KU Hospital Radiologist Has Different Take on New Mammogram Study

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Jill Chadwick

News Director

Office: (913) 588-5013

Cell: (913) 223-3974



            For several years women have heard conflicting advice on whether to get a yearly mammogram. On one hand, they’ve been told that regular mammograms can help reduce their risk of dying from breast cancer by catching tumors at their earliest, most treatable stage. But a new Danish study seems to challenge that notion by saying that perhaps a third of the abnormalities detected by mammograms may never cause health problems.

            Dr. Onalisa Winblad is a breast radiologist…a doctor specializing in breast imaging…at The University of Kansas Hospital. In the video, Dr. Winblad explains what the study shows, and why most breast radiologists believe the study’s claim that mammograms lead to overdiagnosis of breast cancer is largely overinflated. She says one in eight women are at risk of breast cancer, and mammography screening is the number one way of finding it early when it’s most treatable. She says there is no evidence that breast cancer goes away without treatment. Dr. Winblad and most other breast radiologists believe women should begin annual mammography screenings at age 40. Under current U.S. guidelines, mammograms should be optional for women aged 40 to 44, then done annually from 45 to 54.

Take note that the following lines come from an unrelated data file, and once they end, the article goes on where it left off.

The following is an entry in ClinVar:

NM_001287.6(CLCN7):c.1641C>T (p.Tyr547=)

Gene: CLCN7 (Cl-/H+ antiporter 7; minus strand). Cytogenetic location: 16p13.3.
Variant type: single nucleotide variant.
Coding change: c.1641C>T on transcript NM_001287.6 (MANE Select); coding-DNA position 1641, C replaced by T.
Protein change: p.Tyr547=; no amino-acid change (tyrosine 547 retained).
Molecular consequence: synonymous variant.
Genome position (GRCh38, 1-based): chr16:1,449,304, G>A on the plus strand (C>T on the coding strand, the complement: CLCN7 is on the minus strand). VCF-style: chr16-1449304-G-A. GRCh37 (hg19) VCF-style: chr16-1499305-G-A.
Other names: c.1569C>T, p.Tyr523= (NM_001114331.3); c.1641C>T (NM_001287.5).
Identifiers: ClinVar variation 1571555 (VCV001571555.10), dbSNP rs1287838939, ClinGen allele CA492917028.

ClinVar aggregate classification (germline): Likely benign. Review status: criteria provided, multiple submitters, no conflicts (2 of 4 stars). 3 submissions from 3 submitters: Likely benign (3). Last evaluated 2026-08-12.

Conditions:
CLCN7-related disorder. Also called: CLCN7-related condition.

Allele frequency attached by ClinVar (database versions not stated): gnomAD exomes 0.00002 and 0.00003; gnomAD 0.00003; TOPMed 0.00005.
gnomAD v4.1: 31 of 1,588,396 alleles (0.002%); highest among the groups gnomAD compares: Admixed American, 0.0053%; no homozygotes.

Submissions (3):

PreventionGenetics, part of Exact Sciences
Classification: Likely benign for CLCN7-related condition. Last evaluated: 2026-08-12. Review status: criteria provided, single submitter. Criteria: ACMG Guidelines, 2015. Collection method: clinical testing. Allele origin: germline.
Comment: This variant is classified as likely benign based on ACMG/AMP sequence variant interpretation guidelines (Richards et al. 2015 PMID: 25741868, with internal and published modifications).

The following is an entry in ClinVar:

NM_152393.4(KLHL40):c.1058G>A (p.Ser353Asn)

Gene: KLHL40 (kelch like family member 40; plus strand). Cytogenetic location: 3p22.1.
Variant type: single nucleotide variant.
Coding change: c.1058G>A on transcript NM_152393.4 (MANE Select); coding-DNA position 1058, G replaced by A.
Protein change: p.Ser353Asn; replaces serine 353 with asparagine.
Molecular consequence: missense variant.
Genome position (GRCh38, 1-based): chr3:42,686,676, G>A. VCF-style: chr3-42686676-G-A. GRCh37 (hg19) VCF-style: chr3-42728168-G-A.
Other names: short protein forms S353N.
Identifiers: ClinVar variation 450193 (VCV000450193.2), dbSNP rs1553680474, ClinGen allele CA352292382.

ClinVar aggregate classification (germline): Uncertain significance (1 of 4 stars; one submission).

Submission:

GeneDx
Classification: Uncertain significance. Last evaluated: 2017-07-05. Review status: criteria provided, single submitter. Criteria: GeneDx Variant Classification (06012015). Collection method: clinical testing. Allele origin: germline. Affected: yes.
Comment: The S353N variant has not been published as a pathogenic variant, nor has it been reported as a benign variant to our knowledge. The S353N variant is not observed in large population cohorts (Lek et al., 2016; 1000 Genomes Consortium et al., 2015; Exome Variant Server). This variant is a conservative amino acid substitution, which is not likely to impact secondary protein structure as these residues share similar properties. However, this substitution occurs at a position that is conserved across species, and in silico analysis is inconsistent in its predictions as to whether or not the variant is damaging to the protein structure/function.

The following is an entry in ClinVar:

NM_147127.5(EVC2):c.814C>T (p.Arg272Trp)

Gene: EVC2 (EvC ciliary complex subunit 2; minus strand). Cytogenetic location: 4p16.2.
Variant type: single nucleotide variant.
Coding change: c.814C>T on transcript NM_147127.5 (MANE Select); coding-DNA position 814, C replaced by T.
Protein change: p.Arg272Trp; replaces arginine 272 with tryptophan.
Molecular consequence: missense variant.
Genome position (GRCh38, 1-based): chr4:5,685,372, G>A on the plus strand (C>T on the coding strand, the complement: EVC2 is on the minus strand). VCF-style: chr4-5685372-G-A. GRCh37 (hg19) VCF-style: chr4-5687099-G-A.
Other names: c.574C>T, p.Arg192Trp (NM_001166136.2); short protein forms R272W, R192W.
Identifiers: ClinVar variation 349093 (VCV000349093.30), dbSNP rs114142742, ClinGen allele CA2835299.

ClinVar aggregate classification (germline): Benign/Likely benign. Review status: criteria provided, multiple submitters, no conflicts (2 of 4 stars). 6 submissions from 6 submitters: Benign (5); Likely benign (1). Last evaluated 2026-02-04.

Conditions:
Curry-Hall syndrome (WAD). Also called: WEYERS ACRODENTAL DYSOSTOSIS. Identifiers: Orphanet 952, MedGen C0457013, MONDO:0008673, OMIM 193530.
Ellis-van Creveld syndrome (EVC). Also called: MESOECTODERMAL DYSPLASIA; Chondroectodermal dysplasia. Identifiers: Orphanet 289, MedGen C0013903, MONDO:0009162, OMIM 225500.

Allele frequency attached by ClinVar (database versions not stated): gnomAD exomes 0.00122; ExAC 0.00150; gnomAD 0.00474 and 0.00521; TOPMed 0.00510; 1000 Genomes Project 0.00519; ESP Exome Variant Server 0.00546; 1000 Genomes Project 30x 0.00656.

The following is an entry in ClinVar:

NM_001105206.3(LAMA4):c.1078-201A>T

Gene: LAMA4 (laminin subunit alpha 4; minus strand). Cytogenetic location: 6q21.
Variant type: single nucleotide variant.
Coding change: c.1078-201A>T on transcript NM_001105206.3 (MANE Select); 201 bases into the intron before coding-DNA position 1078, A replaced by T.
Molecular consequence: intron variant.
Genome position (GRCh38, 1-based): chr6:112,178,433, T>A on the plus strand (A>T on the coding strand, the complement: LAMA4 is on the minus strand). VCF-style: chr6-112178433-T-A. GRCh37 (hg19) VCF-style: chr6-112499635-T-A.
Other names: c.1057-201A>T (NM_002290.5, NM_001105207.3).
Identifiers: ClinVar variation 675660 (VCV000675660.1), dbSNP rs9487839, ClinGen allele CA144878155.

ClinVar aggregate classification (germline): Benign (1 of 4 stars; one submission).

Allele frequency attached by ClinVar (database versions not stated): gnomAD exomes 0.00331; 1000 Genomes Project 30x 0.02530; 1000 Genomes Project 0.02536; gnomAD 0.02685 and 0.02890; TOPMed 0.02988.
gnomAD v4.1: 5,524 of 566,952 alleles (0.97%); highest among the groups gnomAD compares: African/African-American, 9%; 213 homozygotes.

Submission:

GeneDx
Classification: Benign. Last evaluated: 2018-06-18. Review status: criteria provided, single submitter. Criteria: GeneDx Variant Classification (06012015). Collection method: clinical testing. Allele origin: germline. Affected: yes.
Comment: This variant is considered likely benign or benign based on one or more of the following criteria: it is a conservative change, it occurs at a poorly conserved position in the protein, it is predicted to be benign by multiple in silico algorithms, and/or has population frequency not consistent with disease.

The video also shows TV friendly mammogram screening.